I am just returning from a short retreat with my favorite mindfulness master. Every eight weeks or so, I travel to spend time with this ancient and wise being, immersing myself in the calm, understated energy that emanates from him. I let go of my life’s agendas and practice just being, opening up to whatever is called for in any moment. I experience the rejuvenating effects of doing less and being more. There is time to care for him and myself, in deep and meaningful ways. I sleep, sit, walk, read and swim. I spend time listening to him and watching him, soaking up his presence as well as my own. It is a slow and simple life, and I reap long-lasting benefits from each visit.
This mindfulness master is actually my dad…as he approaches 95 years old, his mind doesn’t function the way it used to, and neither does his body. Yet he goes through each day with such grace and good humor, and I hope I am learning from his example. He walks 45 minutes nearly every day, pushing his walker around the complex where he lives. He does what he can do each day and doesn’t worry about what he can’t. He naps when he is tired and knows what he wants (and doesn’t want) to do. Each moment is good enough.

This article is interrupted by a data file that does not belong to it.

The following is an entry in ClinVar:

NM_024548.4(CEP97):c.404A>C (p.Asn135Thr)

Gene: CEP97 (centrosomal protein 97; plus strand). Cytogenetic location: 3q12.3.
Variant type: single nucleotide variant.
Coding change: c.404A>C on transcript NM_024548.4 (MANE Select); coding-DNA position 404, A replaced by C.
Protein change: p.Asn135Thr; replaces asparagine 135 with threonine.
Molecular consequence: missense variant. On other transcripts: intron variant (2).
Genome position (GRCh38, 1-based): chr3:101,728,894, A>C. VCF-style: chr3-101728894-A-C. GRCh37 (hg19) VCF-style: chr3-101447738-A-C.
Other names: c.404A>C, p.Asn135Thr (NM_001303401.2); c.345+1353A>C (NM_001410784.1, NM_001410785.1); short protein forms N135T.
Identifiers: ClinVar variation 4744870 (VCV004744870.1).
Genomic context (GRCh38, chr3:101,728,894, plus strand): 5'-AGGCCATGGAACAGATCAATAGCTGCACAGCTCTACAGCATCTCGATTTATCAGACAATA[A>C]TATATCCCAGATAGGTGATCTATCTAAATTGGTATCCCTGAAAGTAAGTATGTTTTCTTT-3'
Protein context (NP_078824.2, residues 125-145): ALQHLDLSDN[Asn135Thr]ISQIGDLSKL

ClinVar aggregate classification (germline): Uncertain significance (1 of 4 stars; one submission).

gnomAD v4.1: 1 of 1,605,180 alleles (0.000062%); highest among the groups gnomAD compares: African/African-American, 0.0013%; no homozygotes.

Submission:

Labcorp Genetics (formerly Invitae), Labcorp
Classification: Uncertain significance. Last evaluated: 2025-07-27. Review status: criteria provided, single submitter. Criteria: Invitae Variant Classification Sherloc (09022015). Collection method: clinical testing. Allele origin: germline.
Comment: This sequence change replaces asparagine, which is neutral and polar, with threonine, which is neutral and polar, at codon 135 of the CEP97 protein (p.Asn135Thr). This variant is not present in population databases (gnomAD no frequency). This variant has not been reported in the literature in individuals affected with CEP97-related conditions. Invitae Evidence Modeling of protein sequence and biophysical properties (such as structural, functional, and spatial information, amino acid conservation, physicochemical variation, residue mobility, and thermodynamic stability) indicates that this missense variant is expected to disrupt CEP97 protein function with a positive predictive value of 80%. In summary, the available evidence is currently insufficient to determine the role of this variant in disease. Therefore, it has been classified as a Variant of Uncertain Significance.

I’m going to say that again….each moment is good enough.
Of course I have moments when I worry about what is to come, or feel bothered that I have interrupted my busy life to be here, or feel overwhelmed and alone in all of this. And then I catch myself, re-mind myself to bring my attention to “now,” and realize that in this particular moment, I am ok. In fact, this moment is usually quite pleasant and very much like the pleasantness that my dad embodies most of the time.
I can choose where to focus my attention – on the future, the past or the present. And I remember that this present moment is good enough, even if it is filled with difficult emotions or events, and the only real moment that exists. I choose “now.”